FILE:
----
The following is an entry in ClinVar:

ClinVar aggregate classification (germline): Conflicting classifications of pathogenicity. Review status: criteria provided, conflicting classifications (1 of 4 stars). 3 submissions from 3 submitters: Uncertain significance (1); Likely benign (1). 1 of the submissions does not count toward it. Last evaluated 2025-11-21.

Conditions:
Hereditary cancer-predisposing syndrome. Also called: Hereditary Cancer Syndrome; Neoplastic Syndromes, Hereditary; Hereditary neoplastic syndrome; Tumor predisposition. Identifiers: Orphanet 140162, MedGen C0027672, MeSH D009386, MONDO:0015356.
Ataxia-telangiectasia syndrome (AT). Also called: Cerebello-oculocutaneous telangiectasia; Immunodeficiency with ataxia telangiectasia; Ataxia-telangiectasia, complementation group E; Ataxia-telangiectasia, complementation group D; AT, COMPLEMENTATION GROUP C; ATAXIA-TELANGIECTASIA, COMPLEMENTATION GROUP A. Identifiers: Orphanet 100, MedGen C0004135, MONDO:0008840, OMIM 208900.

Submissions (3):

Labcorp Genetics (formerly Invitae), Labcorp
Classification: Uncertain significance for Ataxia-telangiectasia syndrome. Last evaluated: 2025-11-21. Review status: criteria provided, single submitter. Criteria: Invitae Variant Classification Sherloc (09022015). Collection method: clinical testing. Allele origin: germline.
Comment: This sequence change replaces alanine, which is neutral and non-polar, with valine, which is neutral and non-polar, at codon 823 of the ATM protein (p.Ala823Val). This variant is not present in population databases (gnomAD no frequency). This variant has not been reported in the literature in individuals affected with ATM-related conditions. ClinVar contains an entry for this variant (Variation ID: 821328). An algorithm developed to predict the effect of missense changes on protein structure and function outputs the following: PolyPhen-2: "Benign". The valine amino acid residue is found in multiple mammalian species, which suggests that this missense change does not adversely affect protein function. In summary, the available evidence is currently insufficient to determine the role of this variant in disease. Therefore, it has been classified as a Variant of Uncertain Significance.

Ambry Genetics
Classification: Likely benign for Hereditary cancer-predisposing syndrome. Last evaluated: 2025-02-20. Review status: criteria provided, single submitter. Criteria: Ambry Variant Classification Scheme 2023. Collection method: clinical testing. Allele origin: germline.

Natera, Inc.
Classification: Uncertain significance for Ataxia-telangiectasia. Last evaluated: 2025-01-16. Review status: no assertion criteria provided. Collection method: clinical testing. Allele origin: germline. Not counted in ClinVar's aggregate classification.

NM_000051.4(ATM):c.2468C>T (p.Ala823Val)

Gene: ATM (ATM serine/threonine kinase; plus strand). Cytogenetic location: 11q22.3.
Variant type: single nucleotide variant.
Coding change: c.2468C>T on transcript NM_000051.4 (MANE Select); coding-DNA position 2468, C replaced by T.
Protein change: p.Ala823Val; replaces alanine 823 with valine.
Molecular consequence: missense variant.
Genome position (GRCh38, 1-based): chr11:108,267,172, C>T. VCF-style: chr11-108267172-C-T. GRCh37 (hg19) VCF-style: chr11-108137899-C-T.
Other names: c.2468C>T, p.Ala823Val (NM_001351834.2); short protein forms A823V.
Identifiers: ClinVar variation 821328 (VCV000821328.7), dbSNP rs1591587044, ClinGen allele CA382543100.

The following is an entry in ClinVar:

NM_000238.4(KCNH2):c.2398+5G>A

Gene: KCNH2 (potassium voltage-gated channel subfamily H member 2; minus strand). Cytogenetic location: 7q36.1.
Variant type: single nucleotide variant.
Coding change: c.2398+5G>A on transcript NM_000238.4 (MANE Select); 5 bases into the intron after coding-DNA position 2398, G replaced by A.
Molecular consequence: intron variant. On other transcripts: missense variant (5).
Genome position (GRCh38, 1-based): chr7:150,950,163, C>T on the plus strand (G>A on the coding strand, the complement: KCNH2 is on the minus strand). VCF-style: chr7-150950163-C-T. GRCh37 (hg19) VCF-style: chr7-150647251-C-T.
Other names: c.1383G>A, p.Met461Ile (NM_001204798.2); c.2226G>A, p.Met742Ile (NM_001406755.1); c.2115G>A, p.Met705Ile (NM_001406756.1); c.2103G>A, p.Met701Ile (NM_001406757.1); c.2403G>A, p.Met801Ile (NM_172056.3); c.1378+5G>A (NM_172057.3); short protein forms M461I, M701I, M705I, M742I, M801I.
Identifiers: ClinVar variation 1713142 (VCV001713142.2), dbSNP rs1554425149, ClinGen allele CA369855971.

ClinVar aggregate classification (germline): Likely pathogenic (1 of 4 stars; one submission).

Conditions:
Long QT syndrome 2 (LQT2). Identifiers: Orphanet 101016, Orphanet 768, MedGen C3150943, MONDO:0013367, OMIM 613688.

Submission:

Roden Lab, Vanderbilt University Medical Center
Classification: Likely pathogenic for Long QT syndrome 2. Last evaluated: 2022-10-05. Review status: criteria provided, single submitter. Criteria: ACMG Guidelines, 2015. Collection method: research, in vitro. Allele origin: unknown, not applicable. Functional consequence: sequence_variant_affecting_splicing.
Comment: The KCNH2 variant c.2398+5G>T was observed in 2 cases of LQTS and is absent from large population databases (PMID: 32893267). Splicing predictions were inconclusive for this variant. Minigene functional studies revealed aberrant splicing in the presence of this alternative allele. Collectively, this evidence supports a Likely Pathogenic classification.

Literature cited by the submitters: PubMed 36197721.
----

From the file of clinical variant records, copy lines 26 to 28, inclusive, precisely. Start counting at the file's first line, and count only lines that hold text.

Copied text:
Variant type: single nucleotide variant.
Coding change: c.2398+5G>A on transcript NM_000238.4 (MANE Select); 5 bases into the intron after coding-DNA position 2398, G replaced by A.
Molecular consequence: intron variant. On other transcripts: missense variant (5).